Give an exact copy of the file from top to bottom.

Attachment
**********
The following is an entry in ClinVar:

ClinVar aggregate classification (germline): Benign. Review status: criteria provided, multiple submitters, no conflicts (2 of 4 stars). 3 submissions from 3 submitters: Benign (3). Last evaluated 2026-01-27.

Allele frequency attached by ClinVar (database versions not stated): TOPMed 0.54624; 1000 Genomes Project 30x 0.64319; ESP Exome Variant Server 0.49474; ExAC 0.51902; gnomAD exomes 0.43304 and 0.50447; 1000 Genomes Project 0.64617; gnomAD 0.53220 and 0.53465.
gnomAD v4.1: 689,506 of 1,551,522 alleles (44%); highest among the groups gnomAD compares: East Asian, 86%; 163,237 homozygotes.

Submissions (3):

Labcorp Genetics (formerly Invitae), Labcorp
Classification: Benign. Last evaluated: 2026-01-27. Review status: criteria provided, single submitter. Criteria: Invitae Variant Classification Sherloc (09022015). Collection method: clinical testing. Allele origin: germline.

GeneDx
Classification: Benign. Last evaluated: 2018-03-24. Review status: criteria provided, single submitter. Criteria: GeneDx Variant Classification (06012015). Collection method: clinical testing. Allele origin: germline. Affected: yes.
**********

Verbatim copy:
The following is an entry in ClinVar:

ClinVar aggregate classification (germline): Benign. Review status: criteria provided, multiple submitters, no conflicts (2 of 4 stars). 3 submissions from 3 submitters: Benign (3). Last evaluated 2026-01-27.

Allele frequency attached by ClinVar (database versions not stated): TOPMed 0.54624; 1000 Genomes Project 30x 0.64319; ESP Exome Variant Server 0.49474; ExAC 0.51902; gnomAD exomes 0.43304 and 0.50447; 1000 Genomes Project 0.64617; gnomAD 0.53220 and 0.53465.
gnomAD v4.1: 689,506 of 1,551,522 alleles (44%); highest among the groups gnomAD compares: East Asian, 86%; 163,237 homozygotes.

Submissions (3):

Labcorp Genetics (formerly Invitae), Labcorp
Classification: Benign. Last evaluated: 2026-01-27. Review status: criteria provided, single submitter. Criteria: Invitae Variant Classification Sherloc (09022015). Collection method: clinical testing. Allele origin: germline.

GeneDx
Classification: Benign. Last evaluated: 2018-03-24. Review status: criteria provided, single submitter. Criteria: GeneDx Variant Classification (06012015). Collection method: clinical testing. Allele origin: germline. Affected: yes.